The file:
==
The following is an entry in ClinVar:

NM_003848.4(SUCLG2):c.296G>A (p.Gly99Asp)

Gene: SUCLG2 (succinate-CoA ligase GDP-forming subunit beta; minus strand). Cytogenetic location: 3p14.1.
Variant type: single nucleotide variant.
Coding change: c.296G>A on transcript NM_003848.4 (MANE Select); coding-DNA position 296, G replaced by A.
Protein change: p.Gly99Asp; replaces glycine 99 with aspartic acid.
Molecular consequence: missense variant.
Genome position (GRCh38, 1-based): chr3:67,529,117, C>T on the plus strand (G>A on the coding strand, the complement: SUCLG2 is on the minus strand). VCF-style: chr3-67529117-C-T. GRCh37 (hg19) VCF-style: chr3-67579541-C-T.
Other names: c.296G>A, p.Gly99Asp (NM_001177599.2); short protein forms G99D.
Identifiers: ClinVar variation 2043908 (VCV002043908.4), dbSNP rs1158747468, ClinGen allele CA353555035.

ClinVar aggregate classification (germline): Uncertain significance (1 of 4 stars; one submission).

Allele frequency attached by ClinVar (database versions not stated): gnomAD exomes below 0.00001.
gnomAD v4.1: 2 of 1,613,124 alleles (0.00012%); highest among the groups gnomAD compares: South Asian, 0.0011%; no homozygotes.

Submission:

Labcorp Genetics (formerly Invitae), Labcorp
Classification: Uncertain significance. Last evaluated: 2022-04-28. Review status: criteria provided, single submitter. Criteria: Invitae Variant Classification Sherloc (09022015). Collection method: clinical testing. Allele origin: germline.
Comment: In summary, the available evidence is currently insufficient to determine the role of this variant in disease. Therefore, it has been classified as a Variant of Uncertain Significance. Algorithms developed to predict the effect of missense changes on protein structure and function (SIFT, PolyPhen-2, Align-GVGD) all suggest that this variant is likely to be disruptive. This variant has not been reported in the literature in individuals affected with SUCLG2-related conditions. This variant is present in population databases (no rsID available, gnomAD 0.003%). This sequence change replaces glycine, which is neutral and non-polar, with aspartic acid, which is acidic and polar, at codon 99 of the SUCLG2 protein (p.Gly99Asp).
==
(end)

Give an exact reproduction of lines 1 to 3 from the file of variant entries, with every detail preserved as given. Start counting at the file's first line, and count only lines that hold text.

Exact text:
The following is an entry in ClinVar:

NM_003848.4(SUCLG2):c.296G>A (p.Gly99Asp)

Gene: SUCLG2 (succinate-CoA ligase GDP-forming subunit beta; minus strand). Cytogenetic location: 3p14.1.